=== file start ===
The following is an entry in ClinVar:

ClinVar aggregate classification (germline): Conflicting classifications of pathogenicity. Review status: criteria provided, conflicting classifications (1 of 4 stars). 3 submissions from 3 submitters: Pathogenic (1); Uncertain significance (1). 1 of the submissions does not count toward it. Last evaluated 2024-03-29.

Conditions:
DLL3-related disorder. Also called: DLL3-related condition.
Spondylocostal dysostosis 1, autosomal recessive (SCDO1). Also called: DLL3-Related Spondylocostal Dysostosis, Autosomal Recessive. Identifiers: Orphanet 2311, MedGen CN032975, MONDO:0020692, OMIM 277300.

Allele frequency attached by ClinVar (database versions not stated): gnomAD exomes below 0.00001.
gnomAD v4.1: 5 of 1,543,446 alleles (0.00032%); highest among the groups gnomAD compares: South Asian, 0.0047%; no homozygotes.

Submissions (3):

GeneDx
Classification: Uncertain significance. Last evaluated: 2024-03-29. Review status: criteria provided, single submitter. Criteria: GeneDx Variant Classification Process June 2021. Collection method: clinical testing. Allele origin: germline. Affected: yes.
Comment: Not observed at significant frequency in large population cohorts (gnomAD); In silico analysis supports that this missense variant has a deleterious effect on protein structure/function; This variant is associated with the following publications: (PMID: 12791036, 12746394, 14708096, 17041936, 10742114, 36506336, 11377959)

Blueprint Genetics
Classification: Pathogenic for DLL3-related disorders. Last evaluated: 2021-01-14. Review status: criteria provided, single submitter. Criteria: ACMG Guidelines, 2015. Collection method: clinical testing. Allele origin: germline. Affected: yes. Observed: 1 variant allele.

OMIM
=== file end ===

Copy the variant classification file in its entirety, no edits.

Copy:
The following is an entry in ClinVar:

ClinVar aggregate classification (germline): Conflicting classifications of pathogenicity. Review status: criteria provided, conflicting classifications (1 of 4 stars). 3 submissions from 3 submitters: Pathogenic (1); Uncertain significance (1). 1 of the submissions does not count toward it. Last evaluated 2024-03-29.

Conditions:
DLL3-related disorder. Also called: DLL3-related condition.
Spondylocostal dysostosis 1, autosomal recessive (SCDO1). Also called: DLL3-Related Spondylocostal Dysostosis, Autosomal Recessive. Identifiers: Orphanet 2311, MedGen CN032975, MONDO:0020692, OMIM 277300.

Allele frequency attached by ClinVar (database versions not stated): gnomAD exomes below 0.00001.
gnomAD v4.1: 5 of 1,543,446 alleles (0.00032%); highest among the groups gnomAD compares: South Asian, 0.0047%; no homozygotes.

Submissions (3):

GeneDx
Classification: Uncertain significance. Last evaluated: 2024-03-29. Review status: criteria provided, single submitter. Criteria: GeneDx Variant Classification Process June 2021. Collection method: clinical testing. Allele origin: germline. Affected: yes.
Comment: Not observed at significant frequency in large population cohorts (gnomAD); In silico analysis supports that this missense variant has a deleterious effect on protein structure/function; This variant is associated with the following publications: (PMID: 12791036, 12746394, 14708096, 17041936, 10742114, 36506336, 11377959)

Blueprint Genetics
Classification: Pathogenic for DLL3-related disorders. Last evaluated: 2021-01-14. Review status: criteria provided, single submitter. Criteria: ACMG Guidelines, 2015. Collection method: clinical testing. Allele origin: germline. Affected: yes. Observed: 1 variant allele.

OMIM